“Uni is a great place to challenge yourself as it is extremely fast-paced, and you have to rely on your own resilience and motivation to study. I have gained not only academic skills from completing my degree but also a lot of social and organisational skills as well.”

Wyatt Cook-Revell has family connections to the Birri Gubba, Gurang Gurang, Wangan Jagalingou and Wakka Wakka peoples. He is the eldest of seven siblings and was born and raised on Yugara country.

At the graduation ceremony he provided a powerful vote of thanks, "The scales of justice are not some random symbolic accessory added as an afterthought to add depth and meaning to our law studies. Our primary role is to act with insatiable dedication not to tip them towards injustice. Each one of us has a role to play, in both our personal and professional capacities, to do business differently. Each one of us has a role to play in ensuring a system that is just and seeks substantive equality. Each one of us has a role to play to spread more broadly the benefits conferred upon us. That is, the opportunity to be educated at a tertiary institution as fine as QUT."

Wyatt commenced a Judge’s Associateship earlier this year and has secured a graduate role with Ashurst, a leading Australian law firm that will commence in 2022.

Wyatt advocates for more Aboriginal and Torres Strait Islander legal professionals in the legal system. “Aboriginal and Torres Strait Islander peoples, especially young people, are over-represented in the legal system but under-represented at the Bar. I want to see that change. I hope that the Queensland legal profession will make listening and observing a priority to encourage a greater representation of Aboriginal and Torres Strait Islander legal professionals.”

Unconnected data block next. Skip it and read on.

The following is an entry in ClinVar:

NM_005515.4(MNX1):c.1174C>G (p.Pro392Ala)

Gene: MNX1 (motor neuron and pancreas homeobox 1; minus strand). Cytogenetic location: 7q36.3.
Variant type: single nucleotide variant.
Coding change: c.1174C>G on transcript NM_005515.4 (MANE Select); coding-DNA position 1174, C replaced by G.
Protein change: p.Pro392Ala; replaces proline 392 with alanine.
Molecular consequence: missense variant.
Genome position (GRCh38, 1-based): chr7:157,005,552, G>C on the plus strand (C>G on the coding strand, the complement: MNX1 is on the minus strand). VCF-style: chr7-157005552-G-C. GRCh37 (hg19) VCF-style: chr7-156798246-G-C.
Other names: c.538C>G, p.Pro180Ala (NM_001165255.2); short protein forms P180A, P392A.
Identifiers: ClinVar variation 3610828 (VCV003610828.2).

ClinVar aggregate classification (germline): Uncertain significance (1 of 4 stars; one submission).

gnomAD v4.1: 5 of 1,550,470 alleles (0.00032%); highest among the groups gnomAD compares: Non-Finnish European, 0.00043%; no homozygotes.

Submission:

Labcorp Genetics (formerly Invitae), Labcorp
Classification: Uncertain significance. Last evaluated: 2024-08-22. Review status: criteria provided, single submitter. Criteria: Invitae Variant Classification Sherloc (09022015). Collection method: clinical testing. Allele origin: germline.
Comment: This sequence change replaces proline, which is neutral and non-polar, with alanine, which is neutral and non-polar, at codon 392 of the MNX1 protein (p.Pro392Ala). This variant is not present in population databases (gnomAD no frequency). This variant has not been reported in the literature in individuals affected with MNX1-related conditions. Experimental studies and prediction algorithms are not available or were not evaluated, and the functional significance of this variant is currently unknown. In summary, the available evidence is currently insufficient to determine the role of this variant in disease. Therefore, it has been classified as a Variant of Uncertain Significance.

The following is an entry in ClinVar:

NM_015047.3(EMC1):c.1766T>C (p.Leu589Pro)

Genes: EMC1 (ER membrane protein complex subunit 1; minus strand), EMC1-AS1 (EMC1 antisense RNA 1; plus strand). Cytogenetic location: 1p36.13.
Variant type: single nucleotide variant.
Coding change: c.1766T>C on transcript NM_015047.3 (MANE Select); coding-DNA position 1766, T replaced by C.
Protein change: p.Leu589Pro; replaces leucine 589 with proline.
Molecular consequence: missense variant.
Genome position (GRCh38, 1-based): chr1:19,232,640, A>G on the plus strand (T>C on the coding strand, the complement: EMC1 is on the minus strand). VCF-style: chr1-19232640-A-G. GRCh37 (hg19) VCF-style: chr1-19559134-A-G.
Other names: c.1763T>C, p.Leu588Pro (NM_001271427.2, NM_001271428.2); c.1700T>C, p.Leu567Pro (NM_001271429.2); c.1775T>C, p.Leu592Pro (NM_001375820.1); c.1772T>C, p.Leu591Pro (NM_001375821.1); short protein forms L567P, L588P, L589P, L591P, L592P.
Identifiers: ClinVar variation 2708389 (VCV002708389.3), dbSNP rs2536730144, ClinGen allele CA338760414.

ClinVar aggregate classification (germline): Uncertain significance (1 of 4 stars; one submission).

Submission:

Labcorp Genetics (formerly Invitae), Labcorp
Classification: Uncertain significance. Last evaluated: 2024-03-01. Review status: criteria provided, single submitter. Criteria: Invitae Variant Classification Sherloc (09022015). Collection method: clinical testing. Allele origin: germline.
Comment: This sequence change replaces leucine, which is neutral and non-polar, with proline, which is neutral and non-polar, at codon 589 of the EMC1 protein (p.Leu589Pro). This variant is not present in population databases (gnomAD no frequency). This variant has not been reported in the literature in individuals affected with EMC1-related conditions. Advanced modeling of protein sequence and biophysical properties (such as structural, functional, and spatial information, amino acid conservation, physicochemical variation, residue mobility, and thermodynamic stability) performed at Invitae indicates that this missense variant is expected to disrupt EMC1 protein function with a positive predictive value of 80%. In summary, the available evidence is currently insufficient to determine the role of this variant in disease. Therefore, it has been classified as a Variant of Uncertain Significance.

He closed his address with a call to action for his fellow graduates. "Fellow graduates, we each have our own story – a story that even our closest confidants may never know. We must value one another. We must support one another. We must respect one another. All while loving ourselves. In the future, when people are needed to balance those scales – to avoid injustice - I trust that you will be there. On behalf of this graduating cohort, we thank QUT for strengthening our capacity to be there at that moment – and be informed," he said.

Tia Shadford has secured a graduate position with a top-tier Brisbane law firm.

With family connections to the Wakka Wakka People from the Cherboug region and the Waanyi People from Lorne Hill, Tia hopes to inspire other young Indigenous women to reach for their goals. “Though people may doubt you, and you may even doubt yourself and your own abilities at times, hard work most definitely pays off! The fact that I am able to hold this degree is evidence of that, in and of itself. I hope that my story shows that there is nothing that hard work and motivation cannot achieve, and that it inspires young First Nations People to believe that they are capable of succeeding in whatever career choice that they choose to pursue,” she said.